Wednesday, July 24, 2024
HomeCOVID-19Coronavirus could be the young’s best friend

Coronavirus could be the young’s best friend


WE might be all right, according to the UK’s chief medical officer, Professor Chris Whitty, on Radio 4’s Today programme on Thursday. China and foreign countries may succeed in containing the virus, with maybe ‘a little bit of onward transmission’ in the UK, and a change in the season may help. Together with NHS boss Sir Simon Stevens, he seems to think that we just need to take sensible precautions: many more of us in Britain may have to self-isolate. 

That’s the official picture so far and if you revisit the Johns Hopkins Covid-19 tracker you’ll see the death toll outside China has actually gone down to one: they’ve diplomatically hidden the other one, in Hong Kong, in the list of ‘mainland’ cases, presumably to avoid irritating the Chinese Communist Party as it addresses the protest-ridden colony and institutes a harder administration there. 

On the other hand, we could be headed for a pandemic, as Professor Neil Ferguson told us on the Today programme the previous day. In that case, he estimated about 60 per cent of the UK population could be affected. If the mortality rate was 1 per cent, that would be 400,000 fatalities.

If you appreciate dark humour, you could reflect that it’s an ill wind . . . Like flu generally, this virus seems to be most deadly to oldies with chronic health problems. ‘Seniors’ like me clog up the housing market: ‘Sixty-eight per cent of older homeowners live in a home that has at least two spare bedrooms, technically known as “under-occupation”,’ says Shelter. We’re a burden on the NHS and social care, and a good ol’ pandemic would cut a swathe through elderly, toad-like (© Phill Jupitus) Brexit supporters, so giving the better-educated and idealistic young an opportunity to demand a repeat EU referendum (assuming BoJo’s negotiations aren’t weak enough for their taste). We’d be a great source of spare parts for transplants, now that the Government has taken possession of our very bodies. As for the tricky business of reforming the House of Lords, the average peer is aged 70 – why not let Nature cut the Gordian knot for us? (It could even refresh the Chinese leadership, though on average (see Table 4) they’re younger than their Lordships.)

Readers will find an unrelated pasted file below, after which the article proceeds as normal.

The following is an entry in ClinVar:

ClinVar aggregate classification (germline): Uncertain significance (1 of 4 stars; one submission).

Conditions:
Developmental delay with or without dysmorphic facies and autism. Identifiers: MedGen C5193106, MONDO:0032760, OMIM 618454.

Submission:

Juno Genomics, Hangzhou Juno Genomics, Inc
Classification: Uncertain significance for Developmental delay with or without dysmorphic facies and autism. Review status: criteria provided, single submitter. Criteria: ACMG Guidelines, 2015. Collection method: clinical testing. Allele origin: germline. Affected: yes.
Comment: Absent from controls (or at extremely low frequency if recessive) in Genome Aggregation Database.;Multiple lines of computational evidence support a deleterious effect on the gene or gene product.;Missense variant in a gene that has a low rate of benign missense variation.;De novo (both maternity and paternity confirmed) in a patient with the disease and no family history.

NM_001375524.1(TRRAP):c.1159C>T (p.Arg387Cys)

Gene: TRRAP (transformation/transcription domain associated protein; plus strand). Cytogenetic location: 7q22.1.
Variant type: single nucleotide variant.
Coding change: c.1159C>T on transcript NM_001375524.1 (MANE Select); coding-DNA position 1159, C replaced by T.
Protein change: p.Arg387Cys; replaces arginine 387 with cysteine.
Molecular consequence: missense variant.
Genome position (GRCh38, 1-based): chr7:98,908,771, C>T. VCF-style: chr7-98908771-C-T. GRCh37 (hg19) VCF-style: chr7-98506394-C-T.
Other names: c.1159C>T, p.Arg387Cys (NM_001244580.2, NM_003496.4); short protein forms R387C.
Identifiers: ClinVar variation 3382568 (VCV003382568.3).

On the other hand, if levity is inappropriate, consider that every death so far has been in China, except for the one in the Philippines, and he was Chinese. Spare a thought for the victims, and the millions now living self-isolated in ghost cities in the Middle Kingdom while they wait for the curse to burn out. In the West we are focusing more on the potential economic fallout, having become dependent on a globalist system that made coolies of a billion Easterners and billionaires of a few Westerners. One way or another, we shall count the cost.

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Rolf Norfolk
Rolf Norfolk
Rolf Norfolk is a former teacher and retired independent financial adviser.

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